So, we got back last weekend after having the most amazing time. It feels like a total lie to actually say we were in Germany, although technically that’s where we were. But we spent the entire time at Europa Park, an amazing amusement park that has to be seen to be believed. I do not feel like I have any greater insight into the German culture or environment whatsoever. That will have to happen another time. For the moment, what we did have was a rocking time for both kids and grown ups (but primarily kids).
My very first impression of Europa Park is that it is a cross between Disney World and Vegas. So obviously: amazing. Our hotel was called “Colosseo,” with a very subtle Roman theme. Just kidding about the subtlety. Here’s part of the colosseum ruin in the courtyard. This is totally my kind of place. Our room was in the Roman villa part of the establishment, with Roman numerals over the door I took WAY too long in reading. The rooms themselves are set up for kids (re: separate rooms for them!)
We joined three other couples with their kids for our weekend adventure. Our group included eight adults and nine children, from the ages of six months to six years. Three babies. And seven of the kids were boys. If you’re thinking: yeegads, well, that’s what we all thought as well. Time to start drinking.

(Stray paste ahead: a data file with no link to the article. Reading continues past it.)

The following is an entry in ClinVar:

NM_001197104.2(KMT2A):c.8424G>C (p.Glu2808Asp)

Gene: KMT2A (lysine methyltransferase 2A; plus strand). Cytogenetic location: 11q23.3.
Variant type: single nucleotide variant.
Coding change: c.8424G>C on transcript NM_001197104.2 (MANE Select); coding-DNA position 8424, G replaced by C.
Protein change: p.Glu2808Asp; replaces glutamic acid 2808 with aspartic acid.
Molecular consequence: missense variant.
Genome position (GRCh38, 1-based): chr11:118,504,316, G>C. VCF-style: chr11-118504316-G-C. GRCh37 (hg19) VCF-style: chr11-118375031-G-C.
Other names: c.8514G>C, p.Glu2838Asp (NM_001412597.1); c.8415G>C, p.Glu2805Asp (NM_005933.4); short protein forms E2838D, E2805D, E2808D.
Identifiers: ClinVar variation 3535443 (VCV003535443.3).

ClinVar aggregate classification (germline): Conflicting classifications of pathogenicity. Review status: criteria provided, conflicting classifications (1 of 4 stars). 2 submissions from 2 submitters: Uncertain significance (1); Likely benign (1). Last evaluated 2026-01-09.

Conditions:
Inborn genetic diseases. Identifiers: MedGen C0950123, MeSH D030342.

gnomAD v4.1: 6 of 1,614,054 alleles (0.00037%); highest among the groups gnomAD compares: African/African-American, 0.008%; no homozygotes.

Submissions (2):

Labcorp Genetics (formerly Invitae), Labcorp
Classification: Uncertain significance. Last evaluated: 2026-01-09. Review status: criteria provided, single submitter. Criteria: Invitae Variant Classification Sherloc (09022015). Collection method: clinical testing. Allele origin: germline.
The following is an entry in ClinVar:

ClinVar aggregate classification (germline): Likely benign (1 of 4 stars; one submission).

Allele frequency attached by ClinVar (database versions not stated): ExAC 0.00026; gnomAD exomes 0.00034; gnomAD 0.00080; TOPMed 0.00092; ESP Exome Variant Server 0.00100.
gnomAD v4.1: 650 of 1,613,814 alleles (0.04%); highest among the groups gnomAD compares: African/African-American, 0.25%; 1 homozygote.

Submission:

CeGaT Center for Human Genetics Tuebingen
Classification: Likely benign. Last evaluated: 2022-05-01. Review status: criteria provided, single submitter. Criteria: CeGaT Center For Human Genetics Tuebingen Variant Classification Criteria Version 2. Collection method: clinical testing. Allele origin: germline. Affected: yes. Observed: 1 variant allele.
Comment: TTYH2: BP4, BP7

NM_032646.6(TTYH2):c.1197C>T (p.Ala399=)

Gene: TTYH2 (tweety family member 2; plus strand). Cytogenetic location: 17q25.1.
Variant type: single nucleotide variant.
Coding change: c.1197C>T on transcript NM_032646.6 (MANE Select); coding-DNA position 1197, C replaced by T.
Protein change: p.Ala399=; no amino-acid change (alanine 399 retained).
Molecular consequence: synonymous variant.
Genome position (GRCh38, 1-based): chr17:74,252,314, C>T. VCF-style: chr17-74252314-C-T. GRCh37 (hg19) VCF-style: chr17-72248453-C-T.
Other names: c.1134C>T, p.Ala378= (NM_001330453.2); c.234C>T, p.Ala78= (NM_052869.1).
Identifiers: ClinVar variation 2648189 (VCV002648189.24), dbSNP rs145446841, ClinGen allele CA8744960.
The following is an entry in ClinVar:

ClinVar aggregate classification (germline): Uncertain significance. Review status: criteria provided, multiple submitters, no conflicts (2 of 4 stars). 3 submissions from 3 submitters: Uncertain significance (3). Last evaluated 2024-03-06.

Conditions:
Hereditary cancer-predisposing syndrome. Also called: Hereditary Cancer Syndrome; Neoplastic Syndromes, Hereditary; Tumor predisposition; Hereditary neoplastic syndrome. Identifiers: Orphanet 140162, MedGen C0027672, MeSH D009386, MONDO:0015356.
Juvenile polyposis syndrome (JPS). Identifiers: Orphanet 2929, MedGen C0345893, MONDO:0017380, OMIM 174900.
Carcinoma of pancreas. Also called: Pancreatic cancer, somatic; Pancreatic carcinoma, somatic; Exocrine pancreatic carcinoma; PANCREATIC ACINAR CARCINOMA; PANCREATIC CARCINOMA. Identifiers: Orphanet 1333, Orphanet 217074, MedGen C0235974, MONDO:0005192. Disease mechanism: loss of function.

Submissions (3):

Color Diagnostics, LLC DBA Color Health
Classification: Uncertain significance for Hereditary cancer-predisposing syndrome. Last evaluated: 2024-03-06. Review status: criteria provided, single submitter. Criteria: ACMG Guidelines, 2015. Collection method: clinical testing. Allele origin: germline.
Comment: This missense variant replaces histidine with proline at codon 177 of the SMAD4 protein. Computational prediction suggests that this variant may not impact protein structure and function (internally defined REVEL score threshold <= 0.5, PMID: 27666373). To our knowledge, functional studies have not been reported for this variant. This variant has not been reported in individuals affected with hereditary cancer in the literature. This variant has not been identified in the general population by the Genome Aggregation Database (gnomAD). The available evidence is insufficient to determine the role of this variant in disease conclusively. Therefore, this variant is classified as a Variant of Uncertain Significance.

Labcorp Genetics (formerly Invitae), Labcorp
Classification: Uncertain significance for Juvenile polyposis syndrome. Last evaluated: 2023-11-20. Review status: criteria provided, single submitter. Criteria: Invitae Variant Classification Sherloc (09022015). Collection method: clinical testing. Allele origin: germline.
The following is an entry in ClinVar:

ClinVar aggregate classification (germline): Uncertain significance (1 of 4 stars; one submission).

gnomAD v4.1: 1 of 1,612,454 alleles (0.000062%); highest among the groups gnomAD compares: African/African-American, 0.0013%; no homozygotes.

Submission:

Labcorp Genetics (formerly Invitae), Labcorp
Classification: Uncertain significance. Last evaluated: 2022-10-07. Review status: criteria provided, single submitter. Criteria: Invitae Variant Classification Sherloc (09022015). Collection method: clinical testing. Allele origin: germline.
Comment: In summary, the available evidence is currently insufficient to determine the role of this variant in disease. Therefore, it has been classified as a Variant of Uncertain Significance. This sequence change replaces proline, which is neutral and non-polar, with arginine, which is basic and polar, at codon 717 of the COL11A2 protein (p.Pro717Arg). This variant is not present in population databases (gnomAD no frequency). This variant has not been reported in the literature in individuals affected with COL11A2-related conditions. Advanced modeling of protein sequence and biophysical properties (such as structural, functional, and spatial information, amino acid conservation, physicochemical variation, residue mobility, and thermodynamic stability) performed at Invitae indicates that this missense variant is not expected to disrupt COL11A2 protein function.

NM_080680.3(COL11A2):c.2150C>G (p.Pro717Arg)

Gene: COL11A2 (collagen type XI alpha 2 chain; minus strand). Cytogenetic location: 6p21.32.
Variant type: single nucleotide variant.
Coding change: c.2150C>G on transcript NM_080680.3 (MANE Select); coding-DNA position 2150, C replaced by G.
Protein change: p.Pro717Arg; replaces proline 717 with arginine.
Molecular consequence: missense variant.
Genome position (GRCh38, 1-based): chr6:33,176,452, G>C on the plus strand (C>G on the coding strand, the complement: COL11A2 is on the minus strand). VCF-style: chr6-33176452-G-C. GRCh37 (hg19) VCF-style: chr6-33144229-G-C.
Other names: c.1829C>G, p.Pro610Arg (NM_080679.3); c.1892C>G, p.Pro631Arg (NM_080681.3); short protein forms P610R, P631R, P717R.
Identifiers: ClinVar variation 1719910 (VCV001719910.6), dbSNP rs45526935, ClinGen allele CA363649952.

We arrived later than the others and found them comfortably entrenched in a hallway off of our hotel lobby. The table was heavy with cups, both full and empty, so we knew the party had started already. The main attraction was this beauty:
What is essentially a cage for children. It is the most awesome four-story play structure, full of ramps, cages, slides and weird pulley systems. Kids could be kept happy there for hours, so we let them. All you had to do is poke your head in once and awhile and yell their names until they answered, wine sloshing in hand, in order to feel like an adequate parent. I like it when things are set up this way. Asides from one escape attempt by three little boys to the outdoor courtyard, there were no issues (yes, X was one of the boys, and he was the only one who decided it would be a good idea to run through the fountain.)
The next day we woke up later than some of the others. Some were super gung-ho to get to the park early, where people staying on property could get in earlier than the gates opening to get on some of the big ticket rides. To them I say: have at ‘er. We didn’t really sleep in, but we tried. After a character-filled breakfast the kids went nuts for, we wandered over to the park.